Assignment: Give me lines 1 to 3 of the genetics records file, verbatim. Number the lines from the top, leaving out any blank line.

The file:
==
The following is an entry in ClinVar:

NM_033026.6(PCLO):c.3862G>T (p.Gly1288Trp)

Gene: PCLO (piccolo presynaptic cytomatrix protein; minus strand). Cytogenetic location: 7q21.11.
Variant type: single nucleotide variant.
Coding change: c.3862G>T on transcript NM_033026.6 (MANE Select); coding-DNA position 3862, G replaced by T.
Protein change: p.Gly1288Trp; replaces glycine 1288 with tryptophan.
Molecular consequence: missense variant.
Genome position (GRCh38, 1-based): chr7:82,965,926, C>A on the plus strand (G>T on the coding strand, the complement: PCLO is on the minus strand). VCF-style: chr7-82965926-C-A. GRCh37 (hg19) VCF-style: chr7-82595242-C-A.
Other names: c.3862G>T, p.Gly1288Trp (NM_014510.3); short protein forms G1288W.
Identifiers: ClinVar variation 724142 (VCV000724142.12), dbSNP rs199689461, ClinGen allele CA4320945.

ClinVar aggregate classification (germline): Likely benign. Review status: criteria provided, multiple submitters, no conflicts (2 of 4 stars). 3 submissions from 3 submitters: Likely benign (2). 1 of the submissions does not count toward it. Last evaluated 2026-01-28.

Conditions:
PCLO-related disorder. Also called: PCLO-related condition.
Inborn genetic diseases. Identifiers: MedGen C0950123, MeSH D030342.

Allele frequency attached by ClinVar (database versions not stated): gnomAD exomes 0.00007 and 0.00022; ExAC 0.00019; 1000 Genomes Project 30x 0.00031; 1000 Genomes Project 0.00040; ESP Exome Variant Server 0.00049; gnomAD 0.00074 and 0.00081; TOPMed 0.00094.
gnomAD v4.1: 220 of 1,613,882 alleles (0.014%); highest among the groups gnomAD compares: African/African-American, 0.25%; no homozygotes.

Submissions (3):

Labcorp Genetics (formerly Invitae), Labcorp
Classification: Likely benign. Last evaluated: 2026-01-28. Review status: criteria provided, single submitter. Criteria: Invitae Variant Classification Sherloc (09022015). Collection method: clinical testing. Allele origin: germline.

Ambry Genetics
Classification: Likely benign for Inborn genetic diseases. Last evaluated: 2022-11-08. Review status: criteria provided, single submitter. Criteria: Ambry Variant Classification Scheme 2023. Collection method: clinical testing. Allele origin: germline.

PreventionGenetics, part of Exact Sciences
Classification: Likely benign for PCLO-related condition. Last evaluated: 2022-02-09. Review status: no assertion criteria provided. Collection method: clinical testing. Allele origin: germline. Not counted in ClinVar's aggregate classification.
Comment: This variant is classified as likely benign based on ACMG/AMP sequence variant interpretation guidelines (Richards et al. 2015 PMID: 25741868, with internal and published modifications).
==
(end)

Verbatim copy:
The following is an entry in ClinVar:

NM_033026.6(PCLO):c.3862G>T (p.Gly1288Trp)

Gene: PCLO (piccolo presynaptic cytomatrix protein; minus strand). Cytogenetic location: 7q21.11.